Asons Solicitors warn of Health and Safety Negligence risks after a scaffolding firm fine …
A North West scaffolding firm has been ordered to pay more than £100,000 in fines and costs following the death of an employee who plunged 13 metres through the roof of a Skelmersdale warehouse.
Tony Causby, 42, was helping to dismantle scaffolding when he stepped onto a fragile skylight and fell to the floor below.
Atherton-based S&S Scaffolding Ltd was prosecuted by the Health and Safety Executive (HSE) over serious safety breaches following an investigation into the incident at the warehouse in December 2010.
Liverpool Crown Court heard that Mr Causby had erected the scaffolding at the end of October. He later returned to the site on December 14 to dismantle the scaffolding, although he was contracted by S&S Scaffolding as a labourer not a scaffolder.
He had just returned to the roof with another labourer after his break when he stepped on a skylight, which as a result of the pressure, immediately gave way. He was taken to hospital where he was later pronounced dead.
The court was told there were around 80 fragile skylights on one half of the roof, but the company failed to arrange for covers to be put on the skylights nearest to where its employees were working to prevent them falling through.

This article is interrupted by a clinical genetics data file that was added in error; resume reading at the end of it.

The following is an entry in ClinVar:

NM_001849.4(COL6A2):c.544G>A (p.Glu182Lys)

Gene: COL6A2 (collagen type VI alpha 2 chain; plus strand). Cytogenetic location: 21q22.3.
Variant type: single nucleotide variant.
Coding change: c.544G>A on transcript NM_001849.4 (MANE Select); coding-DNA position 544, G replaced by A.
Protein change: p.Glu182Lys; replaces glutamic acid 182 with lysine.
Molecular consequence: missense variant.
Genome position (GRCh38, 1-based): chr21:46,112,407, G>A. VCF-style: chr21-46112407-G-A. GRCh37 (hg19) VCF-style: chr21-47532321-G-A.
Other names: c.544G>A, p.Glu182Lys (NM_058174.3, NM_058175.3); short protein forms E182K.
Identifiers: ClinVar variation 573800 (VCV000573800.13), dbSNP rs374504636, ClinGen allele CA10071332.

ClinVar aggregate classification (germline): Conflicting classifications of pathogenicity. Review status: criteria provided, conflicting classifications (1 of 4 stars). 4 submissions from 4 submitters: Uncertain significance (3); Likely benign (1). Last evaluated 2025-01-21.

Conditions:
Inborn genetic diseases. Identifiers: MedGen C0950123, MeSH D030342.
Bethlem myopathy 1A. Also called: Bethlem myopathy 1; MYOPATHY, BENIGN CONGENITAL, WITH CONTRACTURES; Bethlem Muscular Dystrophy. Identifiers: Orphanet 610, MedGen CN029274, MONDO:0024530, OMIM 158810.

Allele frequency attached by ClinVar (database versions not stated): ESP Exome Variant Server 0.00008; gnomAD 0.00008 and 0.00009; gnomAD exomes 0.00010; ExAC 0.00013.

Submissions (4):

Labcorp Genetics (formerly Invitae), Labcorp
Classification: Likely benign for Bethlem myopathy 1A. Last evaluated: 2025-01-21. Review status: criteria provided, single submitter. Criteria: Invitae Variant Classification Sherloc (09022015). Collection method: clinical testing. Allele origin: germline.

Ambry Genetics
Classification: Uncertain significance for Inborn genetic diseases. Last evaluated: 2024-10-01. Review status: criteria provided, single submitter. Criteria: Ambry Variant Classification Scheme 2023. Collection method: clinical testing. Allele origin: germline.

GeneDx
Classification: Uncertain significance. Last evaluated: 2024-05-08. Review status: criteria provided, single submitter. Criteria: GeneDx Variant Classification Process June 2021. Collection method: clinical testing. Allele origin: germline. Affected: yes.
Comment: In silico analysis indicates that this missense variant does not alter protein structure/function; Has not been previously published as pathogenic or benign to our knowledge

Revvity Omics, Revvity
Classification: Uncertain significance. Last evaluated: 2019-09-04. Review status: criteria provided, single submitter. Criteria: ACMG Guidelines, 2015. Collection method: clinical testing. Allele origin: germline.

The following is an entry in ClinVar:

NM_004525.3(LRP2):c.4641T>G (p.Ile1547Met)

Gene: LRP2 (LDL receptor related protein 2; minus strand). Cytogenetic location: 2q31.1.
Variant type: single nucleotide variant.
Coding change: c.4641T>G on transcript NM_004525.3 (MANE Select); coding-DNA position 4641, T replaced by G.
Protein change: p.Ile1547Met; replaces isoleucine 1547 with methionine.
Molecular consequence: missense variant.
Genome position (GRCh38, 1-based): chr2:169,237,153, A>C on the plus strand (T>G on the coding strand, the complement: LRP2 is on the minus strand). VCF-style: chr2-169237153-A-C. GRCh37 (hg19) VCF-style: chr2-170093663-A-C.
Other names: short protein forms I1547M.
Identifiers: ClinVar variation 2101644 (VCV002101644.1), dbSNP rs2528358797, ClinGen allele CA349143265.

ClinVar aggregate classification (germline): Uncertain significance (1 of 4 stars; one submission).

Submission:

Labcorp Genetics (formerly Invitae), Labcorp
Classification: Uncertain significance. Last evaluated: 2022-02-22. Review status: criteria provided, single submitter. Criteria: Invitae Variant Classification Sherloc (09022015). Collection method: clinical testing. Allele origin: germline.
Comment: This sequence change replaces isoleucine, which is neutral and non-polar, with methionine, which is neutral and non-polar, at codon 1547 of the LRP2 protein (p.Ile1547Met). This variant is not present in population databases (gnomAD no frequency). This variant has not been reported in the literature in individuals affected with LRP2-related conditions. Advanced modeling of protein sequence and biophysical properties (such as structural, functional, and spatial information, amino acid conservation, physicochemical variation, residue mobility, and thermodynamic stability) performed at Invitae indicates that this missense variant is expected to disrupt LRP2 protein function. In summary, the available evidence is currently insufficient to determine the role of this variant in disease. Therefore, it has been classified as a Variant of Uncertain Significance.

Commenting on the incident, Suzanne Yates, an Asons Executive stated that;
“Falls at work are the biggest cause of workplace deaths in the construction industry, with falls through fragile surfaces accounting for a fifth of the fatalities. Unfortunately in this incident the employee has died as a result of his injuries. Accidents at work like these could be easily avoided if the correct health and safety procedures had been implemented.”
S&S Scaffolding Ltd pleaded guilty to single breaches of the Work at Height Regulations 2005 and the Health and Safety at Work etc Act 1974. The company, of Arley Way in Atherton, was fined £75,000 and ordered to pay £31,517 in prosecution costs.
Speaking after the hearing, HSE Inspector Jacqueline Western said: “Mr Causby died because S&S Scaffolding didn’t do enough to protect him from the risks of working at height, despite being a specialist scaffolding firm and being fully aware of the dangers of falls.
“It would have been relatively easy to cover the fragile skylights near to where the employees were working to prevent anyone from falling through if they accidently stepped on one.
“Alternatively, netting or crash mats could have been provided under the skylights to reduce the chance of a worker being injured if they fell.
“Sadly, none of these options were chosen by S&S Scaffolding and Mr Causby lost his life as a result.”